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Coinbase Chief Brian Armstrong on Bitcoin Bubbles and Corrections

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It’s not often that you have two blockchain pioneers like Coinbase CEO Brian Armstrong and Ethereum Co-Founder Joseph Lubin address the market in the same week. But in recent days, the stars aligned, with Armstrong and Lubin both meeting with Bloomberg for separate interviews.

While each of them has their own take on the state of the market, they appear to agree on overarching themes that have gripped cryptocurrency investors of late surrounding digital currency prices and the bubble theory.

Coinbase’s Armstrong didn’t shy away from questions on bitcoin’s price, which has taken investors on a roller coaster ride since its December 2017 peak of more than $19,000 and recent dip below $6,000. Today, a corrective rally is in place in which the bitcoin price is up more than 6% on CoinMarketCap to $6,455. Armstrong suggested that it’s part of the evolution of the emerging technology.

“This technology is going through a series of bubbles and corrections. We’ve actually been through about four or five of them now where bitcoin made this big run-up in price and there was … irrational exuberance and it corrected back 60-70%. and each time it does that it’s at a new plateau,” said Armstrong.

Joseph Lubin, who in addition to co-founding Ethereum is at the helm of ConsenSys, seems to agree, adding in a discussion with Bloomberg that “each of these bubbles has the advantage to bring attention to our ecosystem.”

Coinbase and Crypto

Coinbase, which launched about six years ago, holds anywhere between $10 billion and $20 billion of clients’ cryptocurrency assets on a given day. In 2017, Coinbase transacted approximately $150 billion in cryptocurrency volume. Armstrong likened the bitcoin bubbles to the growth of Coinbase, which is the most popular U.S.-based cryptocurrency exchange.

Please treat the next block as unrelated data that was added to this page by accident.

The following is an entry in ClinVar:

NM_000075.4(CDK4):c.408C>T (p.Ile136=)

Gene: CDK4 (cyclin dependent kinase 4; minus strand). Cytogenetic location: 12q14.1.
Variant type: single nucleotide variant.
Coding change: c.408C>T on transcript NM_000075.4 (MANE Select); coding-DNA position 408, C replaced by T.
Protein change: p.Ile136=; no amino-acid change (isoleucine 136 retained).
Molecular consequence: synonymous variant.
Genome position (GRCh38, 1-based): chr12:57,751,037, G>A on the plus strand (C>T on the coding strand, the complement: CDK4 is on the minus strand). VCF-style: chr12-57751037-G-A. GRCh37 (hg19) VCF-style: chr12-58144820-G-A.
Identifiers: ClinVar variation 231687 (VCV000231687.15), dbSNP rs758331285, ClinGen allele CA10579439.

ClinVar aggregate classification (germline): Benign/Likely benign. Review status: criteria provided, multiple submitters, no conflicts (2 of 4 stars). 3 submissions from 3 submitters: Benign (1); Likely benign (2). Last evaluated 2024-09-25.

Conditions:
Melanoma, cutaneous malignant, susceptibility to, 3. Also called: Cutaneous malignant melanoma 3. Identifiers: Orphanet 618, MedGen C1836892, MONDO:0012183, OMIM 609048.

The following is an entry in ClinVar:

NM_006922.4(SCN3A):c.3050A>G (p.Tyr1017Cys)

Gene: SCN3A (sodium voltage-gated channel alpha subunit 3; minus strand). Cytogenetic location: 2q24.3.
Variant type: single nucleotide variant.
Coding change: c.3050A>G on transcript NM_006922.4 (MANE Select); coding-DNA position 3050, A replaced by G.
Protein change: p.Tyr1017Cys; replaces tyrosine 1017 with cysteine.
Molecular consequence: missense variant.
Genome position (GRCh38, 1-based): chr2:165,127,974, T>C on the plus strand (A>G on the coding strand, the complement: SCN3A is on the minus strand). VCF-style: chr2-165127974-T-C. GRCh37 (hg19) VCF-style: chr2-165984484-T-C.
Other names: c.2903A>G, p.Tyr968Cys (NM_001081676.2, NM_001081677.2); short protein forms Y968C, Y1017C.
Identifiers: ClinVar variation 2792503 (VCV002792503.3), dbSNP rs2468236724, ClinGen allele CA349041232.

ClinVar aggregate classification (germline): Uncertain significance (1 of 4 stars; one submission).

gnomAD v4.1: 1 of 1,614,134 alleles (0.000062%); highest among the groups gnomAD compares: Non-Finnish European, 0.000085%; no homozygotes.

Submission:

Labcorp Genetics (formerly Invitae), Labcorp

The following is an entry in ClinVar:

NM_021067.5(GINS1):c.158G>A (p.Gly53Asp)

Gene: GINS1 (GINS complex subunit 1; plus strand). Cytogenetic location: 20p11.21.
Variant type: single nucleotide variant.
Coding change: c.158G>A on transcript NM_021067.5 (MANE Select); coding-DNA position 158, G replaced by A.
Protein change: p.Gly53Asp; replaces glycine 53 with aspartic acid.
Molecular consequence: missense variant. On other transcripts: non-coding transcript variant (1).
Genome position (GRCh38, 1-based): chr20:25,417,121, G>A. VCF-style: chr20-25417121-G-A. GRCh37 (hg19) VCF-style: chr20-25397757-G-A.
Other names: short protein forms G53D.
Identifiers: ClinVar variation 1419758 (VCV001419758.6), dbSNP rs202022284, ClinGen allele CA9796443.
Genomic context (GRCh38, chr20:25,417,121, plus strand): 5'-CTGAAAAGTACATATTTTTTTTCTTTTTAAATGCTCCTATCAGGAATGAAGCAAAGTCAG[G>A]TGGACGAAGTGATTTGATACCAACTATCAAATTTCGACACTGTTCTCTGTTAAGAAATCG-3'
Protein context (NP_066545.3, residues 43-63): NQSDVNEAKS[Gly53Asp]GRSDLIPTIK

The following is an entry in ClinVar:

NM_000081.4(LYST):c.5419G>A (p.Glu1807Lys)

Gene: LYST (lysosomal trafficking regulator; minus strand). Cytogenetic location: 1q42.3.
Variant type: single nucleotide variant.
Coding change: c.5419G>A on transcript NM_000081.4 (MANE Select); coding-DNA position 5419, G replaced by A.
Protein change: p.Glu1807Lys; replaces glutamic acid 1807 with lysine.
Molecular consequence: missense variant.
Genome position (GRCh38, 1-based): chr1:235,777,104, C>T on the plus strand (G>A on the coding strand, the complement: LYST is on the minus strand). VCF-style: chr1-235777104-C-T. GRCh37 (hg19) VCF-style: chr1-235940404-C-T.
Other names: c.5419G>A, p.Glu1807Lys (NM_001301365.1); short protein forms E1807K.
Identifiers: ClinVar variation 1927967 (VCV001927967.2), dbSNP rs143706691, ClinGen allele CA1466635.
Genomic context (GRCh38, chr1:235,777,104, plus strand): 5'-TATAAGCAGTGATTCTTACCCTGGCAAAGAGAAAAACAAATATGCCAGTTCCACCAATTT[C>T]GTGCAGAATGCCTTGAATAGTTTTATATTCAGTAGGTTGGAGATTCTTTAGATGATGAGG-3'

For instance, as the bitcoin price has traversed this series of bubbles and corrections, Coinbase’s growth has performed in a similar trajectory, with the number of daily new users rising on the heels of major market corrections.

Armstrong is in the camp of comparing cryptocurrencies to the internet of 2001, pointing to “a lot of good companies that got started in the trough as well,” such as Facebook, for instance. While the expectations for the cryptocurrency prices may be “all over the map,” he said that “the real world adoption and usage is pretty steadily increasing.”

While adoption and usage may be on the rise, don’t expect to walk into your local Starbucks and pay with bitcoin any time soon, at least not in the U.S. The reason, Armstrong suggests, is that payments aren’t a major “pain point” in the U.S. unlike some developing economies. As much as 90% of cryptocurrency usage surrounds investments, leaving a mere 10% for “real world usage.”

Armstrong, who more than once likened Coinbase to the New York Stock Exchange, also addressed topics like regulation and ICOs, saying of the latter that the exchange “is not trying to list everything under the sun.”

Featured image courtesy of Shutterstock.

Important: Never invest (trade with) money you can't afford to comfortably lose. Always do your own research and due diligence before placing a trade. Read our Terms & Conditions here. Trade recommendations and analysis are written by our analysts which might have different opinions. Read my 6 Golden Steps to Financial Freedom here. Best regards, Jonas Borchgrevink.

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4.6 stars on average, based on 37 rated postsGerelyn has been covering ICOs and the cryptocurrency market since mid-2017. She's also reported on fintech more broadly in addition to asset management, having previously specialized in institutional investing. She owns some BTC and ETH.




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ETFs